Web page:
Salt – the element that brings forth and magnifies flavor. Traded for centuries and at one time more expensive than gold, salt is the one thing every good kitchen cannot be without. Basic as it is, it is essential to the enjoyment of food. Salt in Canterbury is also basic, but not in the not-trying-very-hard sort of way. It’s more like they’ve taken a restaurant and stripped it back so that no element of the building or furniture distract from the reason you are there: the food.
Having opened a mere four months ago, Salt has been readily accepted by the locals and it is already impossible to get a table on a weekend without booking in advance. The ten or so tables are set out around the small dining room which is complete with character beams and pillars. Low lighting, chalkboards and bare wood tables complete the pared back, but comfortable, look and the food is presented simply but beautifully on large plates and wooden boards.
The idea behind Salt is small plates – an idea that regular readers will know I am a big advocate of. But instead of Spanish or Mediterranean ‘light bites’, this is British produce at its best made into small sharing plates which are perfect to enjoy with a glass of wine or a beer. With a daily changing menu depending on what’s available at the market, there will always be something to stimulate your taste buds here and not just the old standbys. There was herring. There were beef cheeks. They’re obviously pushing the boundaries a little and giving the more adventurous something to get stuck in to – although I did hear a gentleman behind us say he wouldn’t be eating any cheeks. I wanted to turn around and tell him they would be the beefiest, tenderest meat he’d ever tasted (which I can confirm they were), but I refrained.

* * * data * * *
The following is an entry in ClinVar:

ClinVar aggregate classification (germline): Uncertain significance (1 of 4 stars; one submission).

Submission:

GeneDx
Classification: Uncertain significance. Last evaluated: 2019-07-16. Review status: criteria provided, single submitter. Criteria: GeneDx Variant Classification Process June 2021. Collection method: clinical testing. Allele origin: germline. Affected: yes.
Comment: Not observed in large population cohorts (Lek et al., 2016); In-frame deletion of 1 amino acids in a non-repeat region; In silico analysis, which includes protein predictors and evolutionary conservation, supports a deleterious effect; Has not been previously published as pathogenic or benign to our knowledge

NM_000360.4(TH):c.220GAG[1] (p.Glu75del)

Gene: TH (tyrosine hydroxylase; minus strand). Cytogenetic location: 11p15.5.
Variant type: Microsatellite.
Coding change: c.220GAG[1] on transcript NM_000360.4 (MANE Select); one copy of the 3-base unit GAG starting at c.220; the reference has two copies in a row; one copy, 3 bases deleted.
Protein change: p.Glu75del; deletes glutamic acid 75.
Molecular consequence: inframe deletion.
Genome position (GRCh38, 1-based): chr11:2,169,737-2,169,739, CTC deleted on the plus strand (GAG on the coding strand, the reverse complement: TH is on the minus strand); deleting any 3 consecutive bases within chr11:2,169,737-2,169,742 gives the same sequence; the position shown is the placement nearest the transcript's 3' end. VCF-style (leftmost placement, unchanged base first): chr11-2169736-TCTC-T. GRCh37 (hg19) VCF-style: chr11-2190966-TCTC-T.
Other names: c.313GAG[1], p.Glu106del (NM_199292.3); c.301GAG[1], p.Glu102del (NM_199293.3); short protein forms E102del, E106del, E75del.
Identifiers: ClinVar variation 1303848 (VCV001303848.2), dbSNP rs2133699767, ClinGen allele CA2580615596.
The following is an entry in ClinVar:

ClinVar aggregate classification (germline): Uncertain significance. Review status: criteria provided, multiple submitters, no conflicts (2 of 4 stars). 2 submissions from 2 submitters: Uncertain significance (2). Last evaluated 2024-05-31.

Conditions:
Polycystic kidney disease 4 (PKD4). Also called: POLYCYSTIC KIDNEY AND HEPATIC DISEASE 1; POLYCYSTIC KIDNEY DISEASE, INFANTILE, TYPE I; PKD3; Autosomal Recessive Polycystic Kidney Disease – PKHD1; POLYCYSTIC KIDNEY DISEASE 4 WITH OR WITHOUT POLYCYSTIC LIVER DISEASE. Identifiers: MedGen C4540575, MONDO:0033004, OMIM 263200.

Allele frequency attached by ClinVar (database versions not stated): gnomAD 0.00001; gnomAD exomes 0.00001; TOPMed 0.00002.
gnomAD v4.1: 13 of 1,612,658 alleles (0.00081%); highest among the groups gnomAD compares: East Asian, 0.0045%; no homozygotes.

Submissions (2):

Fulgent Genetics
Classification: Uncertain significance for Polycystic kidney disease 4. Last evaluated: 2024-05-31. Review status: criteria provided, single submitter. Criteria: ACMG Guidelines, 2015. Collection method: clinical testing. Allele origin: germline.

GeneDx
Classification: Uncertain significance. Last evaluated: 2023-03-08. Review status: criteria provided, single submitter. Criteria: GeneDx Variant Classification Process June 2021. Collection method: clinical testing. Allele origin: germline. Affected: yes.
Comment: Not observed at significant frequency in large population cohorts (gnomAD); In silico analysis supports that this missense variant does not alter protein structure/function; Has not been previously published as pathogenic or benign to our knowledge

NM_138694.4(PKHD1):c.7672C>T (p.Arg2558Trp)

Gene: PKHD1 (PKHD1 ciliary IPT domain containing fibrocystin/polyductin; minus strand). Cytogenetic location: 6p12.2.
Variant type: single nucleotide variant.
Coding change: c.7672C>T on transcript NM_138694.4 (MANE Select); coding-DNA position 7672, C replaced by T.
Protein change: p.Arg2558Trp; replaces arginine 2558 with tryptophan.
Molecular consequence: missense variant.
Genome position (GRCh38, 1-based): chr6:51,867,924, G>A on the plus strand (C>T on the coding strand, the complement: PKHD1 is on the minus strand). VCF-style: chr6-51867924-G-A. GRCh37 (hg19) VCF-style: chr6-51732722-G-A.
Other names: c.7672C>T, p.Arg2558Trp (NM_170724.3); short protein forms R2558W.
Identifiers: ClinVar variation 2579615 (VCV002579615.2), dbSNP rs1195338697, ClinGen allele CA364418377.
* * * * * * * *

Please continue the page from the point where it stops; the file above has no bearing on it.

Not only is the food fabulous, but there was also a clear passion both for the food and for making sure everyone had an excellent experience – which we definitely did and extra steps were taken to make sure we did. Although there are only three wine choices, red, white or rosé – which I will admit I was kind of surprised by – they are specifically chosen to go with the menu and the white we had was excellent. Almost across the board things were very reasonably priced.
It thrills me that a place like this is thriving in Canterbury, and with other restaurants like The Goods Shed, Deeson’s, Copper and Spices, The Marquis at Alkham, Rocksalt and The Sportsman all within a stone’s throw, Kent is waving its foodie flag pretty high these days. So, don’t you fancy a weekend at the seaside with a surplus of good restaurants to choose from?
Looking for somewhere to eat out in Kent? Come try my supper club!